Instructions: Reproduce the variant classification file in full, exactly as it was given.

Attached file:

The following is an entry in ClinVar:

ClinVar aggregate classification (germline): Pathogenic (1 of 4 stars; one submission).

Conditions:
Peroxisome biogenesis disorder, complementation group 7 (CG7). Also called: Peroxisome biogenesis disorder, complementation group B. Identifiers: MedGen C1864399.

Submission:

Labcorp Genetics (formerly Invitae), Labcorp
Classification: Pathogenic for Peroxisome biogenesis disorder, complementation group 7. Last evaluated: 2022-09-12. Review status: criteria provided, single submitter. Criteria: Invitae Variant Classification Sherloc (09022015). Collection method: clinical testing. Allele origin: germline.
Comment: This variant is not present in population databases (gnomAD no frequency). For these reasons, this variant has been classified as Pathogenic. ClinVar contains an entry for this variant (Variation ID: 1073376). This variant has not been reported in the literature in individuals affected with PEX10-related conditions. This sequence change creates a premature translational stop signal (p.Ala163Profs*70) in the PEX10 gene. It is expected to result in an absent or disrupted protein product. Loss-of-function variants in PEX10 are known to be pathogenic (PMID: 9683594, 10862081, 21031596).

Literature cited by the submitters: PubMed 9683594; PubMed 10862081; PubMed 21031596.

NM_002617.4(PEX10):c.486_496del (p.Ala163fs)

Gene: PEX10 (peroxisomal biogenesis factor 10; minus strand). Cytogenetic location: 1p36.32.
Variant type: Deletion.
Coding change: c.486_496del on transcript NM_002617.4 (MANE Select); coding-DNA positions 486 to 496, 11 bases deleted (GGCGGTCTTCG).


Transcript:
The following is an entry in ClinVar:

ClinVar aggregate classification (germline): Pathogenic (1 of 4 stars; one submission).

Conditions:
Peroxisome biogenesis disorder, complementation group 7 (CG7). Also called: Peroxisome biogenesis disorder, complementation group B. Identifiers: MedGen C1864399.

Submission:

Labcorp Genetics (formerly Invitae), Labcorp
Classification: Pathogenic for Peroxisome biogenesis disorder, complementation group 7. Last evaluated: 2022-09-12. Review status: criteria provided, single submitter. Criteria: Invitae Variant Classification Sherloc (09022015). Collection method: clinical testing. Allele origin: germline.
Comment: This variant is not present in population databases (gnomAD no frequency). For these reasons, this variant has been classified as Pathogenic. ClinVar contains an entry for this variant (Variation ID: 1073376). This variant has not been reported in the literature in individuals affected with PEX10-related conditions. This sequence change creates a premature translational stop signal (p.Ala163Profs*70) in the PEX10 gene. It is expected to result in an absent or disrupted protein product. Loss-of-function variants in PEX10 are known to be pathogenic (PMID: 9683594, 10862081, 21031596).

Literature cited by the submitters: PubMed 9683594; PubMed 10862081; PubMed 21031596.

NM_002617.4(PEX10):c.486_496del (p.Ala163fs)

Gene: PEX10 (peroxisomal biogenesis factor 10; minus strand). Cytogenetic location: 1p36.32.
Variant type: Deletion.
Coding change: c.486_496del on transcript NM_002617.4 (MANE Select); coding-DNA positions 486 to 496, 11 bases deleted (GGCGGTCTTCG).